An Authentic Port Wine Tasting Experience – Porto, Portugal

An Authentic Port Wine Tasting Experience – Porto, Portugal

For a port wine enthusiast, like my husband Mark, our recent trip to Portugal was a dream come true. We spent two weeks in Portugal, with an emphasis on Porto, the home of his favorite wine…Port. Port is a rich blend of Douro Valley grapes, fortified with Brandy, made exclusively in northern Portugal. Porto is a vibrant city which is quickly becoming one of the most popular tourist destinations in Europe. Porto lies on the northern banks of the Douro River, and on the southern banks is Vila Nova de Gaia, where the Port Lodges reside. It is here where all of the Port is stored in barrels and matured in cellars.

My husband was seeking a truly unique Port wine tasting experience, so instead of going to all of the cellars, we arranged in advance for a private tour of one of the smaller, exclusive lodges, Vasconcellos. Our tour guide, Jorgito, shared with us that they make only 40,000 bottles a year. The large houses that distribute worldwide might make as many as 1 million bottles a month. We learned that the Port maturing in the French Oak barrels is a blend of wines. For example, a 40 year old Port is really a minimum of 40 years old and likely contains some wine that was 60 or 70 years old.

Jorgito at Vasconcellos Port House – Portugal

We tasted a variety of Port:
White – while my husband typically finds white Port harsh, like a Scotch or Bourbon, this was incredibly smooth and sweet.
Vintage – this is produced in what is named a “Vintage” year, an official designation by a government authority when certain growing conditions are met. It is made and bottled that year and is not a blend. Once opened, a Vintage should be consumed within three days. This was probably my favorite, as I am not a wine enthusiast or a Port aficionado, but I found it to be very enjoyable (especially with dark chocolate).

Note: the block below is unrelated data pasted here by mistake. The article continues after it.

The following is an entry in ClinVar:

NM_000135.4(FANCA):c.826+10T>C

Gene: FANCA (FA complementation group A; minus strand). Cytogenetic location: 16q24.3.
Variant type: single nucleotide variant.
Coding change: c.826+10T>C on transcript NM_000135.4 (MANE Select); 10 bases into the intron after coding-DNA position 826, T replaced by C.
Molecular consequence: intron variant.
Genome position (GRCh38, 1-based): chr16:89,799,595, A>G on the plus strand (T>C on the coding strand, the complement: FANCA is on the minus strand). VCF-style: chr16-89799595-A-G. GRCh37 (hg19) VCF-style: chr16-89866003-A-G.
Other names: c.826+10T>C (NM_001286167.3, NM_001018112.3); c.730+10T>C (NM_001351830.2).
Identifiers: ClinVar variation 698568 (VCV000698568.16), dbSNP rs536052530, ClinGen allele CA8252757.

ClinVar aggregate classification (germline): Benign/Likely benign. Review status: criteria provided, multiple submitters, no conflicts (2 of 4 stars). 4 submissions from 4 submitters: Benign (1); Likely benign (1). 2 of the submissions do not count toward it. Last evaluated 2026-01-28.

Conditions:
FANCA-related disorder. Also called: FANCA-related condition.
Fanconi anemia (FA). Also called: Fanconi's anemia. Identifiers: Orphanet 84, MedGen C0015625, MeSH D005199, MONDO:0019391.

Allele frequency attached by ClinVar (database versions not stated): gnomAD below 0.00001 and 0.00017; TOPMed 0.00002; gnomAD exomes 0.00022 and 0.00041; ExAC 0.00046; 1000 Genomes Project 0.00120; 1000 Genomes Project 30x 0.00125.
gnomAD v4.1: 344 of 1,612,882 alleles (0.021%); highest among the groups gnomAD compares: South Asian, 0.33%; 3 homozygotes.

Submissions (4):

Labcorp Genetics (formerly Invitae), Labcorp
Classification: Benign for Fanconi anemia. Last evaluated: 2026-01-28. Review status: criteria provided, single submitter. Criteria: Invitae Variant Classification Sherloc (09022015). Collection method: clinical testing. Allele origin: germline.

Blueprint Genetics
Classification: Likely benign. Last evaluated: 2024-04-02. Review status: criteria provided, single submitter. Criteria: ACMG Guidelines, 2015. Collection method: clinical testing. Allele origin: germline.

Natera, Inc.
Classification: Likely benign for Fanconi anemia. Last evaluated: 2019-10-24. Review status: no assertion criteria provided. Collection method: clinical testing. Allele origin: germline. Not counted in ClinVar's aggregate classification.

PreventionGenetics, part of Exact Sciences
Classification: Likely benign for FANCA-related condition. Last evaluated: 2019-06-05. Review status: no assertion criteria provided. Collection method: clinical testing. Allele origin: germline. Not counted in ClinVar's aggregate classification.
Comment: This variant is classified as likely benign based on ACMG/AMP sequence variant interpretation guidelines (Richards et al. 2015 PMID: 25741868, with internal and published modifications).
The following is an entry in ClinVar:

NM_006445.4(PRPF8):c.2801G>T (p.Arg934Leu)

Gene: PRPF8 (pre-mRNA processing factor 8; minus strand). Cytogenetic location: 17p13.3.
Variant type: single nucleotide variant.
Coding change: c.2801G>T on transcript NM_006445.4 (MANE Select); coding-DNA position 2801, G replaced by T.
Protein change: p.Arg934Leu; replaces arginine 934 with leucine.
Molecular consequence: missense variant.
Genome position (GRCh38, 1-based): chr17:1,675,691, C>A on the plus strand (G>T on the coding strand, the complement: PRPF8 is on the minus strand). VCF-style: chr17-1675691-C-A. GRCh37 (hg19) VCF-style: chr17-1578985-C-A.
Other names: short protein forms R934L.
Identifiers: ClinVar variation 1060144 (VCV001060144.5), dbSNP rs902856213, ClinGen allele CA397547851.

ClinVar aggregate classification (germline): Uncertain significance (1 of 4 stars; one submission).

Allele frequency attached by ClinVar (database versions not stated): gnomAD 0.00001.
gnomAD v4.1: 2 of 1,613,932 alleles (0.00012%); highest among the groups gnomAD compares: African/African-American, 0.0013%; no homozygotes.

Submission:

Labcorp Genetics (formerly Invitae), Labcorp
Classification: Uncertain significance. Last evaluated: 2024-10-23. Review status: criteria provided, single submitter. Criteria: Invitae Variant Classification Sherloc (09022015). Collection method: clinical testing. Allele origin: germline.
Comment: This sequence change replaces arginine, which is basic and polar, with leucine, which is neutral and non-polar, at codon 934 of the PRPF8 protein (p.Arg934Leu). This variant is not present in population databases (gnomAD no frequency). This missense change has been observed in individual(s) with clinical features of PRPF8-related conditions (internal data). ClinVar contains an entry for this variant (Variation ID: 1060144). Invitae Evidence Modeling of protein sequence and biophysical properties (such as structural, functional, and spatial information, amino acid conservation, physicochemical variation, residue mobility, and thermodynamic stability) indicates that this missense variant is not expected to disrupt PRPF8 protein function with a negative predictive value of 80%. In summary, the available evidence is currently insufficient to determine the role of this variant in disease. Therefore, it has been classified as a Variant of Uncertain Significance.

10 year old Tawny – this was like drinking a high quality 20 year old Port in the U.S.
20 year old Tawny – super complex flavor profile with walnuts, raisins and other fruity flavors. It had a beginning, middle and end.
30 year old Tawny – this was the best Port my husband ever tasted…until he was offered the 40 year old.
40 year old Tawny – My husband was the only one who was passionate enough to taste this Port. (Jorgito knew he was the only one who would truly appreciate this experience as it was meant to be experienced). There were no words used to describe the taste, rather, his face beamed with the biggest grin I have ever seen! Perhaps he died and went to Port heaven for a moment. He was able to describe it later as beautifully light in color, fruity essence, with complex nut flavors and an amazing almost syrupy/caramel taste. Velvety smooth.

Port Wine Tasting

The wine tasting at Vasconcellos Port house was a once in a lifetime experience, that we hope to experience again in our lifetime. Vasconcellos Port is not sold outside of this Port house, in Gaia. We were able to purchase it and have it shipped to us. It arrived this week:
• Two bottles of Vintage Port 2012 – to be consumed for special occasions, like our 30 year wedding anniversary, or the birth of our first grandchild, maybe.
• One bottle of 10 year old Port – to be shared with Port loving friends, only.
• One bottle of 20 year old Port – to be shared with one friend who truly appreciates Port wine.
• Two bottles of 40 year old Port – referred to by Jorgito as “two bottles of Selfish” – these will only be consumed by Mark. Period.

Port Wine Selfish
“Selfish Port” – 40 year old Tawny

Other Tastes of Portugal
Portugal is a beautiful country, their people are super friendly, the weather in September was perfect, and nearly everyone spoke English with us. There were so many incredibly unique things we saw there. In addition to the Port cellars, these are most memorable:
Portuguese Pavement – The sidewalks and streets are truly a work of art made of black and white pavers. These are hand-carved from basalt and limestone blocks, then individually placed by hand by an artisan.
Portuguese Ceramic Tile – These ceramic tiles decorate literally everything in Portugal. They can be found on the sides of ordinary houses, buildings, inside train stations, the outer walls of churches and palaces, shops, etc. Sometimes they make a mosaic pattern, sometimes they build a huge mural.
Portuguese Cork Products – We learned that Portugal is the biggest cork producer in the world. Cork Oak trees must be 25 years old before cork can be harvested. It is sustainable as only the outer cork layer is stripped from the living tree every nine years. These Cork Oaks can live to be 200 years old. Cork is used to make purses, belts, shoes, wallets, etc. Think leather products, and you will find them in cork.